Abe To Address Joint Session of US Congress: He Must Seize the Opportunity To Show He Is Willing to Deal with Historical Issues

It seems that Prime Minister Shinzo Abe of Japan will address a joint session of the U.S. Congress during his visit to the United States in late April. House Speaker John Boehner made the decision to allow the congressional address. Addressing the joint session of Congress is by far the highest honor and respect that the U.S. can give to the head of a foreign state. Needless to say, Japan and United States have been traditionally staunch allies, and there are a total of three prime ministers of Japan who addressed the U.S. Congress. Yet, there hasn’t been a single case of a Japanese prime minister addressing a joint session of Congress since the end of the war approximately 70 years ago. Plus, this is an address that hasn’t happened for the last 54 years. No doubt, Japan is very pleased with this diplomatic success.

Japan needs to look back and figure out why their prime minister was never invited to address a joint session of Congress. Here is a little hint: the lack of willingness to face historical issues. Back when Prime Minister Junichiro Koizumi pushed for his own joint session address, the motion was rejected because of his visit to the Yasukuni Shrine. Prime Minister Abe repeatedly denies the historical facts. He tries to damage the Murayama Statement by claiming that “the definition of war of aggression is not fixed,” and underestimates the Kono Statement, which admitted the involuntariness of the Japanese military’s comfort women as “a product of diplomatic compromise between two nations after consultation, rather than based on the historical facts.”* He is trying very hard to go against the course of history.

The reactions to Prime Minister Abe’s upcoming address to the joint session of Congress are somewhat cold. Rep. Mike Honda, a pro-Korean politician, stated that “I would hope that Prime Minister Abe would make sure that … he acknowledges the systemic kidnapping of girls and women during the 1930s and 1940s during the second world war that they were responsible for, that he apologizes on behalf of the government, that the apology be unambiguous, and that he accepts the historical responsibility.”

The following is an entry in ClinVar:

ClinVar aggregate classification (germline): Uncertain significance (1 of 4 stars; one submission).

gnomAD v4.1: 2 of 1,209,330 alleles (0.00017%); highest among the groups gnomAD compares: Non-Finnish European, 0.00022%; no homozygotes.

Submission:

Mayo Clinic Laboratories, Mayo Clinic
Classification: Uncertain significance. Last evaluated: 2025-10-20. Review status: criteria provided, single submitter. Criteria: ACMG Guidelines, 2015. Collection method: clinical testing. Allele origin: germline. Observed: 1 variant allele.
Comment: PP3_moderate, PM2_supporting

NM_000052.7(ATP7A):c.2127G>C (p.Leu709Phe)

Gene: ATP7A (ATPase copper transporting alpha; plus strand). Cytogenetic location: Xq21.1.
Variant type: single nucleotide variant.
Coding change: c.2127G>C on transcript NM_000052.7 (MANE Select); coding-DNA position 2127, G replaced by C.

A group of U.S. veterans sent a letter to the Congress, demanding that “Prime Minister Abe should only be invited to give a speech to Congress if he admits Japan’s historical responsibility for its wartime conduct.”

Recently, Germany’s Chancellor Angela Merkel visited Japan and urged the country to “set its history straight”: a powerful message from the international community to Japan. It is never too late for Japan to change. History is not something you can paint over and hope for a new and better version of it. Prime Minister Abe’s address to Congress is a great opportunity for Japan to sincerely apologize and make amends for its embarrassing past.

*Editor’s Note: The Yasukuni Shrine is a Japanese Shinto shrine to war dead who served the Emperor of Japan during wars from 1867-1951. The Murayama Statement by then Prime Minister of Japan Tomiichi Murayama in 1995 apologized for the damage and suffering caused by Japan to its Asian neighbors.

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